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For the love of Beach Roses

Beauty, fragrance, and medicinal qualities
Beauty, fragrance, and medicinal qualities
Jane Beecher Russo

Beach roses.... people either love these indigenous flowering blossoms, or despise their invasive nature. Beach roses are a member of the Genus Rosa, which is made up of straight and climbing prickly shrubs including roses. The species classification is Rugosa, which means Japanese Rose. Thereby giving the beach rose it's scientific name of Rosa Rugosa.

Rosa Rugosa in bloom
Jane Beecher Russo

The name Beach Rose has existed for over a century, since the plant began showing up along the northern east coast of the United States. It is believed to have been brought to America from North Korea, China, and Japan, where it grew naturally. It is now considered native to Maine, and thrives under conditions where there is sandy soil and an environment with large swings in changing temperatures. Conceptually, the beach rose has been a friend to the coastline, embedding itself in sand dunes and protecting the dunes from erosion. It also thrives in cliffs, rocky ledge conditions and river embankments., In North America, it is now a hardy plant, growing wild in states along the eastern seaboard as far south as Virginia, west to Illinois, and north throughout the New England states, into eastern Canada, Nova Scotia, and Prince Edward Island.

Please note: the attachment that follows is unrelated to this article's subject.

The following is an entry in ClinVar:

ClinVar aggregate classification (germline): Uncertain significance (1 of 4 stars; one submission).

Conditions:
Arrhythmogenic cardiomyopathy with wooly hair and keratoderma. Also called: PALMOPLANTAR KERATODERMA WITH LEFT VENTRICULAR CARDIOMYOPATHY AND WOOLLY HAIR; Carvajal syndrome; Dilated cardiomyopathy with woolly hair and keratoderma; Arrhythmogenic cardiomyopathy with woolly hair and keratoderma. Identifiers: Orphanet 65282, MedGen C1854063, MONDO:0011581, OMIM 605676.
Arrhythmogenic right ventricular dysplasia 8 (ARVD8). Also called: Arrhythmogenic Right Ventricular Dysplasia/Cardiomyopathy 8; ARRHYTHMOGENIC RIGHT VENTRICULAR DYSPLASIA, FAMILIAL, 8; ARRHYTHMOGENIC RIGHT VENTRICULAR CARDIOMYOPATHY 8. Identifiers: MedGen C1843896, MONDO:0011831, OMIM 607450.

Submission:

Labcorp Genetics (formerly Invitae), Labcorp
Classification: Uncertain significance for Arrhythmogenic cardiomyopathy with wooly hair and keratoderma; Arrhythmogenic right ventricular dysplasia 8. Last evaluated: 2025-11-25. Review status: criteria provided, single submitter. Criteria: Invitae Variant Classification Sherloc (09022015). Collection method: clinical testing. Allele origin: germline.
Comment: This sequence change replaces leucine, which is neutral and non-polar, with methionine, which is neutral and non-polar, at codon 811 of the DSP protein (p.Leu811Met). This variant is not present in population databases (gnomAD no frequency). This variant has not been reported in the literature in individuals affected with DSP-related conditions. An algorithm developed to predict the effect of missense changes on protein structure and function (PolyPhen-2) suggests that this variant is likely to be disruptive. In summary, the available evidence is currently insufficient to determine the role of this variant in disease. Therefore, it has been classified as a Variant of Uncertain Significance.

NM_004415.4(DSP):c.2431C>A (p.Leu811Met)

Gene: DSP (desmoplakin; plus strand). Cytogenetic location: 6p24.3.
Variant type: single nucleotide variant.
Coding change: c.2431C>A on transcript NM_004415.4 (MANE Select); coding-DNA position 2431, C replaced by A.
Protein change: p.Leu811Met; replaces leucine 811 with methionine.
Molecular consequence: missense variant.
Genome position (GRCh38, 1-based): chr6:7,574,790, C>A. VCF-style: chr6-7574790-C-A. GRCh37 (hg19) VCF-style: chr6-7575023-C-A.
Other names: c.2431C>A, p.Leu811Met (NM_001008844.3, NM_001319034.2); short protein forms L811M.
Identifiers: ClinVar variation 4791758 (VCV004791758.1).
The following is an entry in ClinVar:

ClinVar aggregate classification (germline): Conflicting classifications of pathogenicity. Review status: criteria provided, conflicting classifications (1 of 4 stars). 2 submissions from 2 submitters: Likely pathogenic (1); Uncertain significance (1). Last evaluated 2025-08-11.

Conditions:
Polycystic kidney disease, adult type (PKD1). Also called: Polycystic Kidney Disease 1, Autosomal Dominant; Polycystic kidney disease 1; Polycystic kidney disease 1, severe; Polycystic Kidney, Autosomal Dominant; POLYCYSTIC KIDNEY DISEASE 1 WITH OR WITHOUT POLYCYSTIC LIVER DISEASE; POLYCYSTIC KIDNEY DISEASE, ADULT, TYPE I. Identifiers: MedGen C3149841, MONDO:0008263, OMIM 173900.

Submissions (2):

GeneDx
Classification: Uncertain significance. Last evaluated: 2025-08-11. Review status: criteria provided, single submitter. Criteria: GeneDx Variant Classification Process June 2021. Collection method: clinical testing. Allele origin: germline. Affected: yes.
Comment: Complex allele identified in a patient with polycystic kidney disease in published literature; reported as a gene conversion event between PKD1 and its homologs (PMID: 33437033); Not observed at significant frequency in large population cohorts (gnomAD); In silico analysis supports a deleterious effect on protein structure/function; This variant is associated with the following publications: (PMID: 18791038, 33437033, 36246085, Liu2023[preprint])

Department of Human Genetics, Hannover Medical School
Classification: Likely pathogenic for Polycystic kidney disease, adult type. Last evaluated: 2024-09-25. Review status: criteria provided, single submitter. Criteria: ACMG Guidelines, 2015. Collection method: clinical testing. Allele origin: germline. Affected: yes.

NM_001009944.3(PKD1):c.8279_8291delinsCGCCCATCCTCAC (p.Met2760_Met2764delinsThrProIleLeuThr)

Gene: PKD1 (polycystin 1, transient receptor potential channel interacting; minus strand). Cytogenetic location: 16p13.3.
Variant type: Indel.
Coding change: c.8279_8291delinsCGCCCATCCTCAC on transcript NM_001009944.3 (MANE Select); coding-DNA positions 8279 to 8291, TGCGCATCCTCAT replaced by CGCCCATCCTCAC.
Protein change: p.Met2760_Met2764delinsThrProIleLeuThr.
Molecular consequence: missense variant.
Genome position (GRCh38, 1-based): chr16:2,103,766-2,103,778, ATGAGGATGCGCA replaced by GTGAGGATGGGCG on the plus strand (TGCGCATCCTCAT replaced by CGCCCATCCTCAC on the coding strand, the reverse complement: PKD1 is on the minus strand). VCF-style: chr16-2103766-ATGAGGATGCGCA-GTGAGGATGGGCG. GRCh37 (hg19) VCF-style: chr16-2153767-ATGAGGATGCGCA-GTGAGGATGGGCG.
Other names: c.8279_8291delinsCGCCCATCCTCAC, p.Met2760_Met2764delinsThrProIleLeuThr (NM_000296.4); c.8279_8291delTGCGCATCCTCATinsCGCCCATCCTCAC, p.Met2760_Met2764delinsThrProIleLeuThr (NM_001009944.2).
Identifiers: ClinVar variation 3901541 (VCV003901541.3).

Because the beach rose loves the sandy soil along Maine's coastline, it is found along most of our shoreline roads and is included in many landscaping designs. In areas directly along the coast, it's grows wild wherever it can gain a hold in the soil, and is considered by some to be a pest because of it's invasive prickly nature. It is difficult to keep under control once it is introduced to the sandy soil it loves so much because, unlike other shrub-like plants such as Rhododendrons or Azaleas, the root ball of the Beach Rose travels far beneath the soil and will spread easily. It grows to an average height of 4 to 6 feet.

The roses bloom throughout the summer season in Maine, and can flower in either white, dark pink, or light pink blossoms. Along with the rose blossom, the Beach Rose also produces a 1 inch diameter tomato-like fruit, referred to as rose plums or rose hips. Rose hips begin to grow after the flowers have pollinated, and ripens in mid to late summer. Rose hips are commonly dried to use in herbal teas, oils, marmalade, jams, jellies, and even rose hip wine. Medicinal properties include vitamin A, B, C, essential fatty oils, lycopene, and antioxidant flavonoids. It has even been found to have anti inflammatory benefits for persons suffering from rheumatoid arthritis.

Local Mainers and visitors to our state are encouraged to get out and enjoy the beauty of the coastline with the Beach Rose in the foreground. The Rosa Rugosa will not disappoint.

All in all the Beach Rose provides far more positive qualities and benefits than any negative impact it might impose on the coastal communities in Maine.

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